Cuba was the first country to end mother-to-child HIV transmission

In 2015, Cuba became the first country in the world to eliminate the mother to child transmission of HIV. WHO/PAHO has been working with partners in Cuba and other countries in the Americas since 2010 to implement a regional initiative to eliminate mother-to-child transmission of HIV and syphilis.

“Eliminating transmission of a virus is one of the greatest public health achievements possible,” said Dr Margaret Chan, WHO Director-General. “This is a major victory in our long fight against HIV and sexually transmitted infections, and an important step towards having an AIDS-free generation” she added.

Michel Sidibé, Executive Director of UNAIDS: “This is a celebration for Cuba and a celebration for children and families everywhere. It shows that ending the AIDS epidemic is possible and we expect Cuba to be the first of many countries coming forward to seek validation."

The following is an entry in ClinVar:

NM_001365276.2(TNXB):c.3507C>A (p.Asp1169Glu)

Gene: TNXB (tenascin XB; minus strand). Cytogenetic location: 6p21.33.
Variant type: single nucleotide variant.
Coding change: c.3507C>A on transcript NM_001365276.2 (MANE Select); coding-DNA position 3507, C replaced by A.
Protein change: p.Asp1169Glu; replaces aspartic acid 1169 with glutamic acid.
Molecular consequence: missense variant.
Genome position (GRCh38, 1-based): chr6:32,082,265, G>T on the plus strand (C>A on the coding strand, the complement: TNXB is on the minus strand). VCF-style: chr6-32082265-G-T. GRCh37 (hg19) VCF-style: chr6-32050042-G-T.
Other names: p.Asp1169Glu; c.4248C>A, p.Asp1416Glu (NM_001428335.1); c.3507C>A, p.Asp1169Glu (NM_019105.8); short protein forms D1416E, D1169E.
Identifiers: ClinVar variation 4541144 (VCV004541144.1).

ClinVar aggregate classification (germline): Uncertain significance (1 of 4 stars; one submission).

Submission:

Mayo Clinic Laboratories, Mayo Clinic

Every year, globally, an estimated 1.4 million women living with HIV become pregnant. Untreated, they have a 15-45% chance of transmitting the virus to their children during pregnancy, labour, delivery or breastfeeding.
However, that risk drops to just over 1% if anti-retroviral medicines are given to both mothers and children throughout the stages when infection can occur. The number of children born annually with HIV has almost halved since 2009 - down from 400 000 in 2009 to
240 000 in 2013.